24. In her skeleton argument Ms Allman provided a detailed analysis of the Recorder's judgment and how he specifically addressed each of the matters set out in the welfare checklist. She submits he clearly had the relevant considerations in mind in reaching his decision, had the enormous benefit of having been able to hear the evidence of the parties and was not required to set everything out. The court had to view the judgment as a whole.

    Ground (3) - failing to take account of the fact that the mother had promoted contact since the parents separated

    25. Mr Downs submits the Recorder failed to properly take into account that despite the conflict between the parents the father's contact with T had continued and he failed to give proper weight to the mother's proposals for contact between T and his father if she was given permission to relocate with T. The Recorder, he submits, had also given insufficient weight to the fact that the father travels to Poland regularly and has his own accommodation close to where the mother proposes to live.

    26. Ms Allman sets out that the Recorder at paragraph [81] did consider the fact that the contact between T and his father had continued, despite the conflict between the parties. She submits the Recorder was entitled to take into account the practicalities for the father of the contact proposed by the mother if T was living with her in Poland and had in mind the father's connections with Poland

    Ground (4) – lack of balance in the conclusion that the mother had medicalised T's presentation

    27. Mr Downs submits the Recorder's conclusions that the mother's presentation of T's symptoms was malevolent was contrary to the evidence, and there is no real explanation as to why the Recorder adopted the most negative explanation possible of the reported facts. This was particularly important due to the weight given to this finding. As Mr Downs describes, this was 'pivotal to his [the Recorders] reasoning' at paragraph [81] of his judgment. The judgment, he submits, fails to mention, or weigh in the balance, a number of material facts. First, the mother unreservedly accepted Dr Harrison's conclusions in the position statement filed on her behalf prior to the hearing in June. Second, the mother did not challenge Dr Harrison's conclusions either when Dr Harrison gave evidence or when the mother gave her own evidence. There was no exploration of the fact that the school had reported some deficits in T's attention/ability to follow instructions (as reported to Dr Harrison) and that the mother had sought to obtain advice about this in Poland and had been generally concerned. This is not a case, Mr Downs submits, where the mother had simply invented problems that did not exist, rather she had overstressed or exaggerated them. The Recorder, submits Mr Downs, failed to properly examine whether such behaviour would continue, he failed to factor into his conclusions the mother's acceptance of Dr Harrison's conclusions. It is simply not mentioned or referred to.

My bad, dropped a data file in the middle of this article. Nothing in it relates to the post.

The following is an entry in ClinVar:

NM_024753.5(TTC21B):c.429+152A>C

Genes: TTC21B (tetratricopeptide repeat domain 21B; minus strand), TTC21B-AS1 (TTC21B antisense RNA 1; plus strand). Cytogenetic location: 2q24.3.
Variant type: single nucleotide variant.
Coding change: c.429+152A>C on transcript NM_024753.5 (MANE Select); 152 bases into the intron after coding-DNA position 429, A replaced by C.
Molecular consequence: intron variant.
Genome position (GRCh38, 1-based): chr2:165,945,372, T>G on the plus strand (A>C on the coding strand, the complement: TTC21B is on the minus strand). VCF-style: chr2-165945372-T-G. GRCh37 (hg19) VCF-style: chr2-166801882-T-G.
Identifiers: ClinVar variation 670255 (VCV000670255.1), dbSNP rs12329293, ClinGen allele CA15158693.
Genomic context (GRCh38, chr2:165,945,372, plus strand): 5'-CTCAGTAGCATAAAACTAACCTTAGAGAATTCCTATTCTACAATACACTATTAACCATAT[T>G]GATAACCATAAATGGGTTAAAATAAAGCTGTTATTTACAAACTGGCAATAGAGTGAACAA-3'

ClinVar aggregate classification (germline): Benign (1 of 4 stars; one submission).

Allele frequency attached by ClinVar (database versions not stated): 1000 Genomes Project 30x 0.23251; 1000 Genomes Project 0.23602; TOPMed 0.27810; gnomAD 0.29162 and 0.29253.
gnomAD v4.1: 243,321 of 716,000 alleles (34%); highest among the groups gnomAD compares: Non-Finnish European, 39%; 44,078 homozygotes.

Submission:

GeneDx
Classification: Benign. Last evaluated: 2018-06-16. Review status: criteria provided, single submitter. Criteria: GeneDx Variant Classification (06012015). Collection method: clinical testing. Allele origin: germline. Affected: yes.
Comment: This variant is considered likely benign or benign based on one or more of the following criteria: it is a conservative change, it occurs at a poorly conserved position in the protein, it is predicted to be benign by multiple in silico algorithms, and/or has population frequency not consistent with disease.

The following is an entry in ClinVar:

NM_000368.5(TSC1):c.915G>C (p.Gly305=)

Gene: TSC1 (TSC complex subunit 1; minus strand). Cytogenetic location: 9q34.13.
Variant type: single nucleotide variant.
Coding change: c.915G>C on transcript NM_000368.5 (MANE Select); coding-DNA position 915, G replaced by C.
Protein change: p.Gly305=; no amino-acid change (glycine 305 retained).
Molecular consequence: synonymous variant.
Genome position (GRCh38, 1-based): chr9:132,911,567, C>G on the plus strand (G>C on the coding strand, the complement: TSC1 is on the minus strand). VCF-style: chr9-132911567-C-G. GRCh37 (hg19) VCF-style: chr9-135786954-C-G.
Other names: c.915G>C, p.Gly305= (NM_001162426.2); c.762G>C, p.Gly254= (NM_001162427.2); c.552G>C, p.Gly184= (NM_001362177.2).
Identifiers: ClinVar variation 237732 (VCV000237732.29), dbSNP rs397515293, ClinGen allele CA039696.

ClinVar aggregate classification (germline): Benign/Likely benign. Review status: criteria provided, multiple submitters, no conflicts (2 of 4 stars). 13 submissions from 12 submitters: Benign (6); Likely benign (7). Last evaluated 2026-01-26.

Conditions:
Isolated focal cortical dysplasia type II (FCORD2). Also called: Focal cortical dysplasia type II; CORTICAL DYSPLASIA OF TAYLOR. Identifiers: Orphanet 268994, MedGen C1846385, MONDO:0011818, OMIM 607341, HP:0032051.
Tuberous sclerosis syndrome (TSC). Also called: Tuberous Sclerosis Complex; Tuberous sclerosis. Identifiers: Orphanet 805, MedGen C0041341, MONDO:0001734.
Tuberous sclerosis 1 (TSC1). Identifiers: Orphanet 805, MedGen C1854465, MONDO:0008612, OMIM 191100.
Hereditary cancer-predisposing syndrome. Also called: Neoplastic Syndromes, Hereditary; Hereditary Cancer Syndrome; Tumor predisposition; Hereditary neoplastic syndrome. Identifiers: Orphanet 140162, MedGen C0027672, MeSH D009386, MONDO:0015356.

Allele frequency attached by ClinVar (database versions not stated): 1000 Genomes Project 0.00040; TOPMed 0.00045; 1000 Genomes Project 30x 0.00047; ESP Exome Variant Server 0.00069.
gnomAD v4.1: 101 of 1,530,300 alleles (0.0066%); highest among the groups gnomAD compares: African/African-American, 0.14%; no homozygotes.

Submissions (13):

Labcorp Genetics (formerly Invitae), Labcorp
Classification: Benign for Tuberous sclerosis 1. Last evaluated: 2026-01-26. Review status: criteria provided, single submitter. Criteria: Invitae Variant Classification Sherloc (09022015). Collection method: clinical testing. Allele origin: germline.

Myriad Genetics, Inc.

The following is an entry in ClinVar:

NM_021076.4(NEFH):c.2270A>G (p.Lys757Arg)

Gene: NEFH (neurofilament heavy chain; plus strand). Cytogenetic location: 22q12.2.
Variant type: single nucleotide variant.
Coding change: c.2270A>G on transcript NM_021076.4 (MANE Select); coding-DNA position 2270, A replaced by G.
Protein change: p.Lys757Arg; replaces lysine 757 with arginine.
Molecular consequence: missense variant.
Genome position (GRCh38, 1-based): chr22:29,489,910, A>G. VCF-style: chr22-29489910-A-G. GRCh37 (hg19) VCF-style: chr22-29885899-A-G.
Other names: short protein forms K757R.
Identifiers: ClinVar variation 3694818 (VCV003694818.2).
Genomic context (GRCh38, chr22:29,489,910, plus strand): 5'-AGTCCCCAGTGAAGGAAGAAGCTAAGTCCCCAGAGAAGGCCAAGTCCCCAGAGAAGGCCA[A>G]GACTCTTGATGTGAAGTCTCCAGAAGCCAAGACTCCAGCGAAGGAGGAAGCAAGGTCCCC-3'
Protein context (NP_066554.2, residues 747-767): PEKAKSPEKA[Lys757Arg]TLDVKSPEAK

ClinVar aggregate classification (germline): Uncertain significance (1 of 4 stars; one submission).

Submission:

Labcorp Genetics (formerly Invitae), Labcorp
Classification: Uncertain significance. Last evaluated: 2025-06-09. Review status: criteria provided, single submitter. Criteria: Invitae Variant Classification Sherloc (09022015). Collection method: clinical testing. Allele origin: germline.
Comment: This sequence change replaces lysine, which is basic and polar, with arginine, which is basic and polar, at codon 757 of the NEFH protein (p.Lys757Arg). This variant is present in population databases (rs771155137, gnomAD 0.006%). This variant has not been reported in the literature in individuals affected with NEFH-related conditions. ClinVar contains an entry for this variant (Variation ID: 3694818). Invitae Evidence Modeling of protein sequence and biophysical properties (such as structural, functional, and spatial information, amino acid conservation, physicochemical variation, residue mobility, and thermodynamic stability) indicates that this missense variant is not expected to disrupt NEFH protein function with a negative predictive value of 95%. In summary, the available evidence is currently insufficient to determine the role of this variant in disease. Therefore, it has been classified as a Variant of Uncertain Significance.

28. Ms Allman submits this was a matter of fact the Recorder was fully entitled to reach on the evidence and is more directed at the weight the Recorder gave it. She submits as T's presentation was the factor most relied upon by the mother in support of her application to relocate it was highly relevant for the Recorder to determine whether this basis truly existed. She relied on what Lord Wilson set out in Re B (A Child) [2013] 1 WLR 1911 at paragraphs [40] to [42] which emphasises the need for the appellate court to have regard to the advantage the first instance judge has in seeing the parties and the other witnesses and his consequent evaluation of those facts and the wide ambit of discretion he has in undertaking that task.

    Ground (5) – failure to give any cogent reasons for departing from the recommendation of Dr Harrison or Mr Wood